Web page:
Sound Check is a new feature where we sit down with some of the newer brands in the pedal world and find out a bit about the how and why of how they came to be.

For this installment we've caught up with Marc Widmaier, the brains behind Germany's Ohmless Pedals. One of the first things we saw from Ohmless Pedals was actually a gut shot photo of their popular Solana Overdrive, we were immediately impressed but the quality and cleanliness of the build. Some serious attention to detail was evident in all aspects of construction and it resulted in gorgeous, rich tones - exactly what you'd be hoping for in a new brand. There are a lot of new brands popping up all the time but in our opinion it's the ones who really put the quality first and foremost that we want to be involved with. Ohmless Pedals delivers high quality German engineering at musician friendly prices. 


Thanks for taking the time to talk with us Marc, let's get right to it. Starting a pedal company requires equal parts of two passions so let’s start with the proverbial chicken or the egg question, which came first for you; guitar or electronics?

Guitar. When I was 7 or 8 years old I found an old Martin Western Guitar at my grandparents house. Ran around the house for days shredding awful sounds. 


Were you hooked right then and there or did it take awhile before it took over your life?

No - I was actually playing accordion by that time and only shredded ugly sounds the weekends I was with my grandparents. But I started to like the instrument more and more and put a new set of strings on it when I was 13 and finally took my first lesson.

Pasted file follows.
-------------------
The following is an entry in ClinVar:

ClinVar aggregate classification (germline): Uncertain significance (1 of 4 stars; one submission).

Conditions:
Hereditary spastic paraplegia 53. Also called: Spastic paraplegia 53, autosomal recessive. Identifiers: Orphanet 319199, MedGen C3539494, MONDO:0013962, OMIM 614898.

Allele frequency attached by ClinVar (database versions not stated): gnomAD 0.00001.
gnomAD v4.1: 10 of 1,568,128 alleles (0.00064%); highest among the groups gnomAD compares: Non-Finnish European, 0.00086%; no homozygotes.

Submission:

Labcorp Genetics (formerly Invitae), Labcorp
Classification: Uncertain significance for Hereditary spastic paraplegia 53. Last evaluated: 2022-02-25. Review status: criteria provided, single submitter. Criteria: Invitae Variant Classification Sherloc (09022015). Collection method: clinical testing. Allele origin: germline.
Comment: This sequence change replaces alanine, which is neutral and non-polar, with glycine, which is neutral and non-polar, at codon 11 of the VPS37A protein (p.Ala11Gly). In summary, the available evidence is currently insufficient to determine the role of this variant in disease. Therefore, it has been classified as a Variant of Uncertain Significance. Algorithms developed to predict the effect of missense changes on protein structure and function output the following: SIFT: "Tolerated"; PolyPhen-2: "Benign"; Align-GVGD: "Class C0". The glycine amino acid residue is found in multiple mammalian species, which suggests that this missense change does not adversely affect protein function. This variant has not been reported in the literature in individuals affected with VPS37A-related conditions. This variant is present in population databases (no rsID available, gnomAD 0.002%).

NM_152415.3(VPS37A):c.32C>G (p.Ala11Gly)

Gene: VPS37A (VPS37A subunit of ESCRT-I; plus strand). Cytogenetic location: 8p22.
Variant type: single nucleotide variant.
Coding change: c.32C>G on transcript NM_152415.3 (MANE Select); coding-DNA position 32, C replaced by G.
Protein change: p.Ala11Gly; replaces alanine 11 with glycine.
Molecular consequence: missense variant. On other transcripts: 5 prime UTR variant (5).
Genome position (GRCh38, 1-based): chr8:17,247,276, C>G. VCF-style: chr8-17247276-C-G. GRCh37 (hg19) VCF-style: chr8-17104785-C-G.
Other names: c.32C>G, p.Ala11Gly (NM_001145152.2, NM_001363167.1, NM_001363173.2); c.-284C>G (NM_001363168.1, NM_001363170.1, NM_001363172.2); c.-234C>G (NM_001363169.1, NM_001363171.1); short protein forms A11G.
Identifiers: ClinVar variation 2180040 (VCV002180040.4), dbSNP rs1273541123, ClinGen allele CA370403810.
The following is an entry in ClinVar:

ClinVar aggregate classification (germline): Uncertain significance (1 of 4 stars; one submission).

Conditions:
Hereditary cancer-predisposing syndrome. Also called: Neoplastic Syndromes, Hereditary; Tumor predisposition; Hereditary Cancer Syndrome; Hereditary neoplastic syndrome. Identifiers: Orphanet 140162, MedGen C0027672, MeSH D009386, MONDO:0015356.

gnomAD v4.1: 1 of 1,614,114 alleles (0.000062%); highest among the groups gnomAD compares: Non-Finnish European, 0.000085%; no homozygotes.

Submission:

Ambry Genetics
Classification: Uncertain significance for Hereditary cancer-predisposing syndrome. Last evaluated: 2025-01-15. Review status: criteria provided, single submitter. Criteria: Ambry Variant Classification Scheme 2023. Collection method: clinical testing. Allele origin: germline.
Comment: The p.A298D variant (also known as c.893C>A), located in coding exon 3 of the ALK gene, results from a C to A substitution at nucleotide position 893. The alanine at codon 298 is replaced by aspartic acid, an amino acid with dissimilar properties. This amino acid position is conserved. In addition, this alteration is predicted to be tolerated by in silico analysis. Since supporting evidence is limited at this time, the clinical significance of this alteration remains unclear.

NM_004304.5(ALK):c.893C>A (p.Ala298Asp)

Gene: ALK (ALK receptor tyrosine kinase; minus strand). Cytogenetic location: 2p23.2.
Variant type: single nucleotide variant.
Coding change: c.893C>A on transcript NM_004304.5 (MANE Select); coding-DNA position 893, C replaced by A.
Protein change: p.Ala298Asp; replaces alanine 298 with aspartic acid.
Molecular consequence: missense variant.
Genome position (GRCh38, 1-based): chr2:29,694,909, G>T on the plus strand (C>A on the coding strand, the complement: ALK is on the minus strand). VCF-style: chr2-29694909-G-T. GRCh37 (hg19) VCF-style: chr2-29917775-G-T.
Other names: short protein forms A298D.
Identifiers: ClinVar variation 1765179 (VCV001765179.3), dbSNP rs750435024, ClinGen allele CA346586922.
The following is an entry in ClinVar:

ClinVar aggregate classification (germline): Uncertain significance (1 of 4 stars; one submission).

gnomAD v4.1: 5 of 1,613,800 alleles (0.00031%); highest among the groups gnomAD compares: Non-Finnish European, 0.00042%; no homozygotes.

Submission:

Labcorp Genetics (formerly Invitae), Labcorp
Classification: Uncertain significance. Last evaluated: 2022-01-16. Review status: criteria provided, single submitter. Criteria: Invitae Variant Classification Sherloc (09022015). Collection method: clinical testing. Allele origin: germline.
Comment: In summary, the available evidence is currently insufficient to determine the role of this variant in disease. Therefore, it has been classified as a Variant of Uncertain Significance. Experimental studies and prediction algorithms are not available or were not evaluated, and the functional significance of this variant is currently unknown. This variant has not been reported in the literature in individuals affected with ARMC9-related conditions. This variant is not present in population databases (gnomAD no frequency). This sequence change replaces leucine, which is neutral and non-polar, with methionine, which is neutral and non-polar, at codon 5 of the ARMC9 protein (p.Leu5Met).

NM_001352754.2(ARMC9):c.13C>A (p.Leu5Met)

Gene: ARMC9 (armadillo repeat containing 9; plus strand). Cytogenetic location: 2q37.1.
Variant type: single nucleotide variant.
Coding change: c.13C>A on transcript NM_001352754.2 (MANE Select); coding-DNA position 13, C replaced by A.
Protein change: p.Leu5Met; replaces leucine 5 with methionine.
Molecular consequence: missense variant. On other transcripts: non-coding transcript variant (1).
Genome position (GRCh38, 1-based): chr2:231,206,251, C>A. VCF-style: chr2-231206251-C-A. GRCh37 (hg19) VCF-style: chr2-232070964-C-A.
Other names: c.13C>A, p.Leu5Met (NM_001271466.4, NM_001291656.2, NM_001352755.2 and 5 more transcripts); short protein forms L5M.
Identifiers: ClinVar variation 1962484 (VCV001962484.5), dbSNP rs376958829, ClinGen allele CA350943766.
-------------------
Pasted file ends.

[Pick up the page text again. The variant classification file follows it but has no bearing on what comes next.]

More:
So at what point did the passion for electronics enter the picture, how did you discover that?

That was about four years ago. At that time I was still studying and didn't have the money for quality boutique pedals. I played through a Boss ME-25, it wasn't the best but all I could afford. Three years ago, I was visiting a friend who had the biggest board ever and the sounds coming out of his amp made me stop using the ME-25. I started looking into analog schematics and since I generally love building stuff I just gave it a shot and started with a simple clean boost. 


Did you take any courses or formal training in electronics once you got involved or was it more the school of trial and error?

It was a combination of both. I did two semesters science of electricity during my studies but also had to learn of numerous mistakes along the journey. 


So what was it that made you decide to get into building pedals as opposed to taking a different route as they may have taught in school?

Well - my main job is still as an automotive engineer - that’s what I went 6 years to university for. I started building pedals to compensate for the lack of technical/practical work at my job, since I do project management. 


So what is your vision for Ohmless Pedals? What do you see as Ohmless’ place within the world of pedals?

My vision is to be able to work full time for Ohmless and even have a few employees. My dream is to build pedalboards and guitars as well - but we’ll see if that’s going to come true. The aim is to show players and builders that wiring and design are also important. I actually opened up a few pedals before I started building and was shocked about what I saw. Pure chaos 


So there’s a real emphasis on build quality being a foundation for great tone with Ohmless, would that be fair to say?

Yes that sums it up well. Looking at the first wiring of the Lorena for example and how it looks now, there's a real progress.